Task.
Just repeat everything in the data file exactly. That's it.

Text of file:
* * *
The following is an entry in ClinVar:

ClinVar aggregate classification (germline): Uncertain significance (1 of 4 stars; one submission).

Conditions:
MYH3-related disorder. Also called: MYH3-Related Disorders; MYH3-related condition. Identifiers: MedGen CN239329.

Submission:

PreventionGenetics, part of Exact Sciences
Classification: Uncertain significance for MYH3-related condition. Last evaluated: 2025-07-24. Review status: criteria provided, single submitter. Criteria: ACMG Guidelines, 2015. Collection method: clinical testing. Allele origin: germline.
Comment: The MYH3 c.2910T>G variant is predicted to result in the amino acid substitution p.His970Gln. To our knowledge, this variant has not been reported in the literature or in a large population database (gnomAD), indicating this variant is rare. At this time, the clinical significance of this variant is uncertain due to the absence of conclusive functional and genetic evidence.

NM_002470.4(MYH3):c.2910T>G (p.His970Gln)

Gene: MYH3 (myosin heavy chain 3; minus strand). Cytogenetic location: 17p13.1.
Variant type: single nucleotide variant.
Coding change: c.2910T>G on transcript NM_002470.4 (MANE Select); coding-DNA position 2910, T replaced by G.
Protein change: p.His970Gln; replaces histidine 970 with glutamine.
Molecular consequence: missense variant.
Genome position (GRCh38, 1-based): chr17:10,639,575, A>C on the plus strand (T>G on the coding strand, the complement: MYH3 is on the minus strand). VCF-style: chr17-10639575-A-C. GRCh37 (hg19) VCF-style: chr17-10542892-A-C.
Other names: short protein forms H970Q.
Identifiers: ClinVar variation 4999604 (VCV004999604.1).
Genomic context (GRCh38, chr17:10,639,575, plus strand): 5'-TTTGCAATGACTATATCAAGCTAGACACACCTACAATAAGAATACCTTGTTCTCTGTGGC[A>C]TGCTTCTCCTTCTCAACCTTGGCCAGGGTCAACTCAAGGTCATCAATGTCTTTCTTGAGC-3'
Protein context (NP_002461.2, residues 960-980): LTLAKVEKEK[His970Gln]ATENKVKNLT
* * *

The following is an entry in ClinVar:

ClinVar aggregate classification (germline): Uncertain significance (1 of 4 stars; one submission).

Conditions:
MYH3-related disorder. Also called: MYH3-Related Disorders; MYH3-related condition. Identifiers: MedGen CN239329.

Submission:

PreventionGenetics, part of Exact Sciences
Classification: Uncertain significance for MYH3-related condition. Last evaluated: 2025-07-24. Review status: criteria provided, single submitter. Criteria: ACMG Guidelines, 2015. Collection method: clinical testing. Allele origin: germline.
Comment: The MYH3 c.2910T>G variant is predicted to result in the amino acid substitution p.His970Gln. To our knowledge, this variant has not been reported in the literature or in a large population database (gnomAD), indicating this variant is rare. At this time, the clinical significance of this variant is uncertain due to the absence of conclusive functional and genetic evidence.

NM_002470.4(MYH3):c.2910T>G (p.His970Gln)

Gene: MYH3 (myosin heavy chain 3; minus strand). Cytogenetic location: 17p13.1.
Variant type: single nucleotide variant.
Coding change: c.2910T>G on transcript NM_002470.4 (MANE Select); coding-DNA position 2910, T replaced by G.
Protein change: p.His970Gln; replaces histidine 970 with glutamine.
Molecular consequence: missense variant.
Genome position (GRCh38, 1-based): chr17:10,639,575, A>C on the plus strand (T>G on the coding strand, the complement: MYH3 is on the minus strand). VCF-style: chr17-10639575-A-C. GRCh37 (hg19) VCF-style: chr17-10542892-A-C.
Other names: short protein forms H970Q.
Identifiers: ClinVar variation 4999604 (VCV004999604.1).
Genomic context (GRCh38, chr17:10,639,575, plus strand): 5'-TTTGCAATGACTATATCAAGCTAGACACACCTACAATAAGAATACCTTGTTCTCTGTGGC[A>C]TGCTTCTCCTTCTCAACCTTGGCCAGGGTCAACTCAAGGTCATCAATGTCTTTCTTGAGC-3'
Protein context (NP_002461.2, residues 960-980): LTLAKVEKEK[His970Gln]ATENKVKNLT